by Louisa Graves

How Often Should I Wash My Hair: Maximizing Your Time in the Shower 5

How Often Should I Wash My Hair: Maximizing Your Time in the Shower

How often should you wash your hair? This can be a tricky question! Most people know not to wash their hair every day as this can dry your scalp and hair and disrupt sebum production. If you have any kind of scalp condition like psoriasis or eczema you know that isn’t fun! Not only is it not good for your scalp, but it’s also just far too time-consuming. Add to that your time drying and styling and soon enough you’ll have a dry, damaged mess on your hands which you’ll have to cut, and then have to wait for it to grow out…not fun!

When my niece was in Romania working in an orphanage, the water supply was turned off 6 days out of 7. If you didn’t fill your bathtub with water before they turned it off you were in trouble! Her hair was very oily at the time and only having water once a week to wash her hair was a challenge for a while, especially in the summer in Romania! After a month or two she realized that her hair was less oily and her scalp was producing less sebum. She didn’t need to wash her hair as often as before and she found that her hair had more fullness and more texture. It took time, yes, but was a win after all!

So how often should you wash your hair?

You shouldn’t wash your hair more than twice a week if you have oily, normal or dry hair. Does that mean you can’t get it wet? No! Use conditioner between shampoos to add moisture back into the ends of your hair if it’s feeling a bit dry and parched. If you live in a highly polluted area consider washing your hair 3 times per week as pollutants can sit on your scalp. A clogged scalp can possibly lead to thinning hair and hair loss.

If your scalp is itchy, flakey or extremely oily, by all means give it a wash with a gentle shampoo that’s free of parabens and phthalates, SLS-free. Look for those with natural scents (essential oils). Find several healthy shampoos at a health food store. You can feel good about using them!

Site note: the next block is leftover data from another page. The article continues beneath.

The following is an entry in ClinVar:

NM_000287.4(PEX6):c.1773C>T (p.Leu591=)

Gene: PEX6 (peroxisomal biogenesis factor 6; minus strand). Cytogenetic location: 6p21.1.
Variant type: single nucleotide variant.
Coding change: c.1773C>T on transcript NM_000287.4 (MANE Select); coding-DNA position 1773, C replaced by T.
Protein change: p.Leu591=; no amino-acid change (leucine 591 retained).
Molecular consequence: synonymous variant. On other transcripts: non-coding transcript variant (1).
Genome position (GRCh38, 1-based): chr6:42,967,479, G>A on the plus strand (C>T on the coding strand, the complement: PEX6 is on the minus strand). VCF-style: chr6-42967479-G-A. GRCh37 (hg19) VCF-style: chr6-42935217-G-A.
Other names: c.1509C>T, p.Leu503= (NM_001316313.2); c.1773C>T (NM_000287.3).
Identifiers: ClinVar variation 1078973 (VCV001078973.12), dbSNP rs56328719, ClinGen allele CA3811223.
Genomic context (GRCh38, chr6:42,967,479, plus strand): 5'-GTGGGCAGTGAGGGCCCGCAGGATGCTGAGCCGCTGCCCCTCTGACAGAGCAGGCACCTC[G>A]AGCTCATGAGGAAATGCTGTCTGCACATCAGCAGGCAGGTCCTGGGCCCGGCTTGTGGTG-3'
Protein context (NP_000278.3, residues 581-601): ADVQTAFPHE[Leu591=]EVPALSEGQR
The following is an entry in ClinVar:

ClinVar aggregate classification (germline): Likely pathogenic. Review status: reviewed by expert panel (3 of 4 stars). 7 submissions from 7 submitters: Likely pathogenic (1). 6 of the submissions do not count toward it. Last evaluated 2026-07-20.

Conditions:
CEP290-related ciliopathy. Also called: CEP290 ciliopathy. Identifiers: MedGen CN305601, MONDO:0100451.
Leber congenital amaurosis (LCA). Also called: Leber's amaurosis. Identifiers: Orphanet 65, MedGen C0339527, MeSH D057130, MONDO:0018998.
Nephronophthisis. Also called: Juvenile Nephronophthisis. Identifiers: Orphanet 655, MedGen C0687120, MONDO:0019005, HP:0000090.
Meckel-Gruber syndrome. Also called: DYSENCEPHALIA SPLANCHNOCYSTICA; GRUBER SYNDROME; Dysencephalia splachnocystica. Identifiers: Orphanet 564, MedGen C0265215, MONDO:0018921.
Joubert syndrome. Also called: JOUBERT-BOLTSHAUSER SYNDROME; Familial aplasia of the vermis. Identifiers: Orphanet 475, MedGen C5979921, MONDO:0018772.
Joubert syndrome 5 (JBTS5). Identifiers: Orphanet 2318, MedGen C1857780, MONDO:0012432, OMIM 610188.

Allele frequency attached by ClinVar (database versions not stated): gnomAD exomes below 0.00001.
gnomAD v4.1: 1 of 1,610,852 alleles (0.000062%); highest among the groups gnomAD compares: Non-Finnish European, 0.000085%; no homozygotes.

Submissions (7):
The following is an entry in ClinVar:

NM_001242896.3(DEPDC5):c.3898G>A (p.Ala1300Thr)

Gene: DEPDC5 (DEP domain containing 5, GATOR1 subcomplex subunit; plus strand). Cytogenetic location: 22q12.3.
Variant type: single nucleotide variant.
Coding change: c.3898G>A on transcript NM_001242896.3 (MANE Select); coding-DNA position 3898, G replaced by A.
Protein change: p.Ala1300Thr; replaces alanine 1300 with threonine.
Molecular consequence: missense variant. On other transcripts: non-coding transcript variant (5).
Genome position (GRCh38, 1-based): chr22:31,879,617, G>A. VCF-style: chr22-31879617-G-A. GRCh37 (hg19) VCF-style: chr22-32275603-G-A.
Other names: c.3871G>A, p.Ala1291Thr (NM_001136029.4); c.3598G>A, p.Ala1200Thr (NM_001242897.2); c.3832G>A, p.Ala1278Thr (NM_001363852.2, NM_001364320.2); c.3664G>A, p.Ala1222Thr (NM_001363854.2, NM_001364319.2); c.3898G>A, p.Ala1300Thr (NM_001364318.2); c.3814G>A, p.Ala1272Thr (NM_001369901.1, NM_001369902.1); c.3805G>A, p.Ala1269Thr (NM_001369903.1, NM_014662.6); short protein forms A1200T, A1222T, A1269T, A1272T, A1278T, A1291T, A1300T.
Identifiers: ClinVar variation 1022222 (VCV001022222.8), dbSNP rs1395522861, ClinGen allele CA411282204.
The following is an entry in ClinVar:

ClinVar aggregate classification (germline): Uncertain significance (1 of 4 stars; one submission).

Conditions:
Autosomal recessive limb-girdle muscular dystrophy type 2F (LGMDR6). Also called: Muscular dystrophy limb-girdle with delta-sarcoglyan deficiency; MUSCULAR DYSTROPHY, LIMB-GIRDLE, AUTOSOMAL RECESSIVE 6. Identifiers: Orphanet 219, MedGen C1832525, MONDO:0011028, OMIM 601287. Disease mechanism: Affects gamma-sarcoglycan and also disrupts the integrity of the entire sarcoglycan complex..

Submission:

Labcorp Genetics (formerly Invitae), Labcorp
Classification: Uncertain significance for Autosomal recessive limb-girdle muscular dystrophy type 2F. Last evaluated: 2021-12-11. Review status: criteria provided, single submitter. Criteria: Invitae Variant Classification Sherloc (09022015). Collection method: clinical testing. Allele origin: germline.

Also, remember not to scrunch or rub hair with a towel after washing as this creates tangles and makes combing more difficult. Instead, very gently squeeze out excess water and wrap hair in a towel. To make your less-frequent shampoos even more effective, try one of these scalp treatments that address specific issues:

 Clarifying Scalp Treatment

 If you use a lot of products like mousse, volumizers or dry shampoos, you may want to do a scalp scrub once a month. To remove product buildup from hair and scalp, this easy recipe is fast and effective. Here’s what you do: Combine 1 tbsp. baking soda with shampoo and massage into wet hair and scalp. Then rinse and condition hair as usual.

Two Hydrating Scalp Treatments

Below are two hydrating scalp treatments that are healthy and easy to make.

Treatment #1

Here’s what you do: Steep 2 peppermint tea bags in ¼ cup of boiled water for 10 minutes. Remove bags and allow the tea to cool to room temperature. Add 2 tbsp. olive oil and 1 tbsp. eucalyptus oil and stir. Wash hair and massage the scalp hydrator onto scalp. Put on a plastic shower cap and leave on for 30 minutes. Afterwards, shampoo and condition hair as usual.

Treatment #2

If you have a very dry, flaky scalp, this next scalp hydrating treatment is recommended by top Hollywood hairstylist, Mary Jo Lorie.

Here’s what you do: Lightly scrape the scalp using a comb. Hold it at a 45-degree angle, gently pushing the comb back and forth to loosen dead skin cells. Then mix 2 tbsp. vitamin E oil with 2 tbsp. almond or olive oil. Warm the oils in the microwave for 5 seconds or use at room temperature. Section the hair about ½” apart. Apply the oil mixture on scalp using a dropper. Place a shower cap over hair. Leave on for one hour or overnight. Then shampoo hair as normal.

DIY Dry Shampoos

Don’t have time to shampoo? Use coconut flour to make a natural dry shampoo alternative. Coconut flour absorbs oil.

Here’s what you do: Place 1 tsp. coconut flour in a little bowl. Lift up sections of the hair and massage the flour into the scalp and roots. Wait three minutes and brush through hair.

If you don’t have coconut flour, combine cornstarch and baking soda to make this alternate dry shampoo recipe.

Here’s what you do: Combine 1 tsp. cornstarch and ½ tsp. baking soda. Separate sections of the hair and massage the powder into scalp and roots. Then brush through hair. Baking soda removes odors and cornstarch soaks up oils for a temporary and safe hair cleaning alternative.

For more hair and scalp recipes, order my book “Age-Proof: Beauty Alternatives You Need to Know” here at

How Often Should I Wash My Hair: Maximizing Your Time in the Shower 6

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